If the rate clerk, quotation men, or others in the department find that a desired publication is not in the file, the tariff clerk should be provided with a memorandum indicating the class of publication desired, so that he may arrange to secure a copy of it. This work may be performed by a bright boy or junior clerk, and the preliminary training which he receives in this capacity will go far toward his development as an efficient quotation clerk and, eventually, as a rate man. He may in his spare moments assist the departmental statistician or rate clerk by studying the tariffs and supplements as they are received, and noting changes applicable on the firm's line.


The scope of the work of this division is perhaps more comprehensive than that of any other division in the traffic department. Broadly speaking, it is concerned with the charges that are, or may be, assessed on the firm's inbound and outbound products, and this involves consequently past, present, and proposed rate adjustments.

In view of this situation, where the size of the department permits, one man should be delegated to make a study of new tariffs and supplements as they are received, and to predetermine the proposed changes in rates as applied to the firm's activities.

This man should preferably be the chief rate clerk, or, as in many instances, the assistant traffic manager. He should be a man of considerable experience in rate adjustments, intimately acquainted with the application of tariffs and the various phases of the Act to Regulate Commerce as applied to this feature of transportation.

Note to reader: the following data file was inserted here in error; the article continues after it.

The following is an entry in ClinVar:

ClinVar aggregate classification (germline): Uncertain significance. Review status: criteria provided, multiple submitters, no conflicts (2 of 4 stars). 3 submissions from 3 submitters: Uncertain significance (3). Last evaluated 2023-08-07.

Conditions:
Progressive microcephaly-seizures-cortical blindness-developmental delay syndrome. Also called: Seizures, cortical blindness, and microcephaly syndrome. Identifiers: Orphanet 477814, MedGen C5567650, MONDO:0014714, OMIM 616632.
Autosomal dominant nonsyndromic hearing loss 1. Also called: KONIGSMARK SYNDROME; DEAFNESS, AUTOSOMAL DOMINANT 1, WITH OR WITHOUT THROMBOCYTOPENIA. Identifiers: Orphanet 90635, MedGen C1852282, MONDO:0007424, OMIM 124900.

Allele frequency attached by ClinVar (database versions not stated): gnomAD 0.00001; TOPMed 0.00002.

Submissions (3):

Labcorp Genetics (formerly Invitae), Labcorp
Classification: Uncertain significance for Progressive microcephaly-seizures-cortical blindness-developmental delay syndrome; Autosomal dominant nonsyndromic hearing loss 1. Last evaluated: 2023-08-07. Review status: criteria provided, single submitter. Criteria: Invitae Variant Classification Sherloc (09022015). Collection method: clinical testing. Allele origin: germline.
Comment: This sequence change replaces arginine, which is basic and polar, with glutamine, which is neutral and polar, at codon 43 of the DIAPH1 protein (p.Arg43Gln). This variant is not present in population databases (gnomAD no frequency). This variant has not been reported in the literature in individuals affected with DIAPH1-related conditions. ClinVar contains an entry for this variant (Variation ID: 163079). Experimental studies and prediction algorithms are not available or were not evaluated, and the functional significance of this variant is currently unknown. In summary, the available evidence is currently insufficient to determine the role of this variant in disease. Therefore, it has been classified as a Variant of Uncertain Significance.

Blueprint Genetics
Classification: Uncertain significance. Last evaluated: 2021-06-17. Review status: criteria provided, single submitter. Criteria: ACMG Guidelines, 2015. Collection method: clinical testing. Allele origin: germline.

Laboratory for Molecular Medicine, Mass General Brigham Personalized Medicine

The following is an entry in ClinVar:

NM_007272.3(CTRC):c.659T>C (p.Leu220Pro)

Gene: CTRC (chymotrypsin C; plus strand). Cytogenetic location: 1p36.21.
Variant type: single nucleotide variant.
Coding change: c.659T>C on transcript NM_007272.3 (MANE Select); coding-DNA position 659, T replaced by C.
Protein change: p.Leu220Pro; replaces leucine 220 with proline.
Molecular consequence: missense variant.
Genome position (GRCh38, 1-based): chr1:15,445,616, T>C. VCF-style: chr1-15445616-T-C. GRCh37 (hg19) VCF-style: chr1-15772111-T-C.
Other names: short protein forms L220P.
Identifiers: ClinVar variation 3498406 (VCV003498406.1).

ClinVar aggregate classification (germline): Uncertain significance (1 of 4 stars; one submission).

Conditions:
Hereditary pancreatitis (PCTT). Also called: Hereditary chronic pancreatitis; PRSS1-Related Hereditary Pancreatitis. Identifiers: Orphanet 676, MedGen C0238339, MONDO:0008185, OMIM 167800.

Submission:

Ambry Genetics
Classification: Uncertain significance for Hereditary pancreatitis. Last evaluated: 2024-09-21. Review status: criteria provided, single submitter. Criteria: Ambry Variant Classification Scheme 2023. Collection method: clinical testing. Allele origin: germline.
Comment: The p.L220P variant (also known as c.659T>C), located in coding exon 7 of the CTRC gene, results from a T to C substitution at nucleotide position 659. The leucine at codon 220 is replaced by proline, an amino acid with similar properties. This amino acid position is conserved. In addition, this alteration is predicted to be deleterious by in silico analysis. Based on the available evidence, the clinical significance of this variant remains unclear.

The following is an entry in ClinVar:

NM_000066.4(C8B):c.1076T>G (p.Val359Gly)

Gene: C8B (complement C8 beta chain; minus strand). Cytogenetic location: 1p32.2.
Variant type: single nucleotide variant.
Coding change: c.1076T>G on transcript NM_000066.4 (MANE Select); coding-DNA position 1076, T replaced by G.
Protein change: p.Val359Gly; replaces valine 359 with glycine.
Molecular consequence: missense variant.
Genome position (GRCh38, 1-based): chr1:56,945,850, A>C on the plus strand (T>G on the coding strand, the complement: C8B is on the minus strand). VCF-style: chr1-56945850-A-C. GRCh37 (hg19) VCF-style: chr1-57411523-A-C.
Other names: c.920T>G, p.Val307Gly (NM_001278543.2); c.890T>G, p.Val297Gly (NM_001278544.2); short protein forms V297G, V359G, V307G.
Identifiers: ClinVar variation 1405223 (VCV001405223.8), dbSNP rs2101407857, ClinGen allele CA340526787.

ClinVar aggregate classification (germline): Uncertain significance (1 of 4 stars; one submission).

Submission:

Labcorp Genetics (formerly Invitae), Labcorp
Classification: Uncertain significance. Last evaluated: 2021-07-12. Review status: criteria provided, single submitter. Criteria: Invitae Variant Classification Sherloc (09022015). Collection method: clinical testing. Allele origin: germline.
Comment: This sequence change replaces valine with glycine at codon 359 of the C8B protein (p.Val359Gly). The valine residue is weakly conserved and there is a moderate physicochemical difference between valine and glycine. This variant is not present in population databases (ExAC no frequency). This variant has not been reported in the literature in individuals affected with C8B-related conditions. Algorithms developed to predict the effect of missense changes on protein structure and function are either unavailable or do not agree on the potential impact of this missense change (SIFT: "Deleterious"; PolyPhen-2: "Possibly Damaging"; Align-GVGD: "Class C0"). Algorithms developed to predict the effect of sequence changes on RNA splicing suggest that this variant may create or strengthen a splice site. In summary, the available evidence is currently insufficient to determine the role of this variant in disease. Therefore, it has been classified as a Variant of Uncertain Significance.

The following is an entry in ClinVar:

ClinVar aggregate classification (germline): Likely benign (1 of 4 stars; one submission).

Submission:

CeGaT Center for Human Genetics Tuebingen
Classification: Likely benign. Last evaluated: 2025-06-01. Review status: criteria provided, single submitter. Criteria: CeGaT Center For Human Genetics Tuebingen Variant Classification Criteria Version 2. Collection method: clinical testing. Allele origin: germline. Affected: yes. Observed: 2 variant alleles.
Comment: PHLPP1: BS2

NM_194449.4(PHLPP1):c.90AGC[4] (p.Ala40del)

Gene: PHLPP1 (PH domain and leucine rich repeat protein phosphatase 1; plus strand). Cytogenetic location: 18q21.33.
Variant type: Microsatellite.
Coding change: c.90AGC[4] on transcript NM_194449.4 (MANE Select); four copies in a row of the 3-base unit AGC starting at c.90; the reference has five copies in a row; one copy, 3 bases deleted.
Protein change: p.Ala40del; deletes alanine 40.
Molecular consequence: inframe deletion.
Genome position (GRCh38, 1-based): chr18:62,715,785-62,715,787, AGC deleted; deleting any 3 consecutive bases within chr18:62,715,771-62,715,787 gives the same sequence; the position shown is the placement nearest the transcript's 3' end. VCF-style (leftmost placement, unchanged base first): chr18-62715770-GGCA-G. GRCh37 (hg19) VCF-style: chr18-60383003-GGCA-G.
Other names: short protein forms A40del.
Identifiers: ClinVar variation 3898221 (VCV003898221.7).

Another man should be delegated to furnish the sales department and prospective customers with quotations of existing rates of transportation, and to figure where requested laid-down costs at destination on materials and supplies for which they may be in the market.

Still another man could be provided to audit the transportation bills as they are received, to develop such inconsistencies as may exist, and to recover such amounts as may be warranted.

For convenience, these men may be designated the rate clerk, the quotation clerk, and the overcharge investigator. Preferably the overcharge investigator and the quotation clerk should be subordinate to the rate clerk and eligible to his place in the event of his promotion or retirement.


Not infrequently the controlling factor in effecting a sale is transportation costs from point of manufacture, or distributing center, to the purchaser's designated point of delivery. As a consequence, road salesmen frequently wire into headquarters to ascertain the transportation cost on shipments of various descriptions.

Relation to the Sales Department

Such requests, under an intelligent plan of operation, would be handled by the quotation clerk. The request by the sales department or representative should be as comprehensive and accurate as possible. That is to say, if the customer specifies that goods are to be put up in a certain kind of package, in barrels, boxes, or crates, or in units of a specified weight, these details must be incorporated in the request, since the rate of freight is often contingent on the style of package, and in many cases, estimated weights are estahlished which apply instead of actual weights.